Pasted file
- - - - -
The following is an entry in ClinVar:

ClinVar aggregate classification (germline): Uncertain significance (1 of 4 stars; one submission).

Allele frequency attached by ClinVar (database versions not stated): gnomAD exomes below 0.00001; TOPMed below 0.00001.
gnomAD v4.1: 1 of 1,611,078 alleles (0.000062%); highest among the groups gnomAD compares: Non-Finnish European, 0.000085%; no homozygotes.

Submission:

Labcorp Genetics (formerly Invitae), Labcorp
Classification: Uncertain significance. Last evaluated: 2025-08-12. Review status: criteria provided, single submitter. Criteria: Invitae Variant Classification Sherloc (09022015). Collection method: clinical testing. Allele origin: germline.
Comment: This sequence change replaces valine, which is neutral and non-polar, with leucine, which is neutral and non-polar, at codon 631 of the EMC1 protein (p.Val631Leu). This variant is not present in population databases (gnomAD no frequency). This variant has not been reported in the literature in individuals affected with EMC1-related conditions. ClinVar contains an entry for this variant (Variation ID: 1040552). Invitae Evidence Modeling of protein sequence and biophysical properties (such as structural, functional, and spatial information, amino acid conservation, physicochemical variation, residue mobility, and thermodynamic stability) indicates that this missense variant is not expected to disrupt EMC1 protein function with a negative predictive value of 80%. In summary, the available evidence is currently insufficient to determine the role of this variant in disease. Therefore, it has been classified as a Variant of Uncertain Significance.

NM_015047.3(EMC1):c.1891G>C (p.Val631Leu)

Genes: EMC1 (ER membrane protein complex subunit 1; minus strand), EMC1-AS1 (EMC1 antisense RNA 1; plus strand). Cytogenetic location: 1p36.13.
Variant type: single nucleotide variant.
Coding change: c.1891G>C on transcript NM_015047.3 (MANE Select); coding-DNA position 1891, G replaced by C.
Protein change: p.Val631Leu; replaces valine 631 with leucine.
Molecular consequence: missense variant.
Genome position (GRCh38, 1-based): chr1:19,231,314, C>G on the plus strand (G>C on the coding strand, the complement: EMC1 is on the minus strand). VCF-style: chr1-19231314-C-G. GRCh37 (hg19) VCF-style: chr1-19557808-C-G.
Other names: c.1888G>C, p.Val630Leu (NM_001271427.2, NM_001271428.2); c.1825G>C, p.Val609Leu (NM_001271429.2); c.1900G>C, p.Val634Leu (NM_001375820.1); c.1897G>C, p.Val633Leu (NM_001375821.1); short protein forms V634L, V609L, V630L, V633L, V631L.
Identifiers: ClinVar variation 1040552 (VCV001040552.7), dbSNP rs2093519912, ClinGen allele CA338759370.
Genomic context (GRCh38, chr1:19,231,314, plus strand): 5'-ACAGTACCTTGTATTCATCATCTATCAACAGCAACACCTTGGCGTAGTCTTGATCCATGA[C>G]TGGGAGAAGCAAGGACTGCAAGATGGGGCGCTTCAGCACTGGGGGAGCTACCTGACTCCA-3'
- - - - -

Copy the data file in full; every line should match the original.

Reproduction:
The following is an entry in ClinVar:

ClinVar aggregate classification (germline): Uncertain significance (1 of 4 stars; one submission).

Allele frequency attached by ClinVar (database versions not stated): gnomAD exomes below 0.00001; TOPMed below 0.00001.
gnomAD v4.1: 1 of 1,611,078 alleles (0.000062%); highest among the groups gnomAD compares: Non-Finnish European, 0.000085%; no homozygotes.

Submission:

Labcorp Genetics (formerly Invitae), Labcorp
Classification: Uncertain significance. Last evaluated: 2025-08-12. Review status: criteria provided, single submitter. Criteria: Invitae Variant Classification Sherloc (09022015). Collection method: clinical testing. Allele origin: germline.
Comment: This sequence change replaces valine, which is neutral and non-polar, with leucine, which is neutral and non-polar, at codon 631 of the EMC1 protein (p.Val631Leu). This variant is not present in population databases (gnomAD no frequency). This variant has not been reported in the literature in individuals affected with EMC1-related conditions. ClinVar contains an entry for this variant (Variation ID: 1040552). Invitae Evidence Modeling of protein sequence and biophysical properties (such as structural, functional, and spatial information, amino acid conservation, physicochemical variation, residue mobility, and thermodynamic stability) indicates that this missense variant is not expected to disrupt EMC1 protein function with a negative predictive value of 80%. In summary, the available evidence is currently insufficient to determine the role of this variant in disease. Therefore, it has been classified as a Variant of Uncertain Significance.

NM_015047.3(EMC1):c.1891G>C (p.Val631Leu)

Genes: EMC1 (ER membrane protein complex subunit 1; minus strand), EMC1-AS1 (EMC1 antisense RNA 1; plus strand). Cytogenetic location: 1p36.13.
Variant type: single nucleotide variant.
Coding change: c.1891G>C on transcript NM_015047.3 (MANE Select); coding-DNA position 1891, G replaced by C.
Protein change: p.Val631Leu; replaces valine 631 with leucine.
Molecular consequence: missense variant.
Genome position (GRCh38, 1-based): chr1:19,231,314, C>G on the plus strand (G>C on the coding strand, the complement: EMC1 is on the minus strand). VCF-style: chr1-19231314-C-G. GRCh37 (hg19) VCF-style: chr1-19557808-C-G.
Other names: c.1888G>C, p.Val630Leu (NM_001271427.2, NM_001271428.2); c.1825G>C, p.Val609Leu (NM_001271429.2); c.1900G>C, p.Val634Leu (NM_001375820.1); c.1897G>C, p.Val633Leu (NM_001375821.1); short protein forms V634L, V609L, V630L, V633L, V631L.
Identifiers: ClinVar variation 1040552 (VCV001040552.7), dbSNP rs2093519912, ClinGen allele CA338759370.
Genomic context (GRCh38, chr1:19,231,314, plus strand): 5'-ACAGTACCTTGTATTCATCATCTATCAACAGCAACACCTTGGCGTAGTCTTGATCCATGA[C>G]TGGGAGAAGCAAGGACTGCAAGATGGGGCGCTTCAGCACTGGGGGAGCTACCTGACTCCA-3'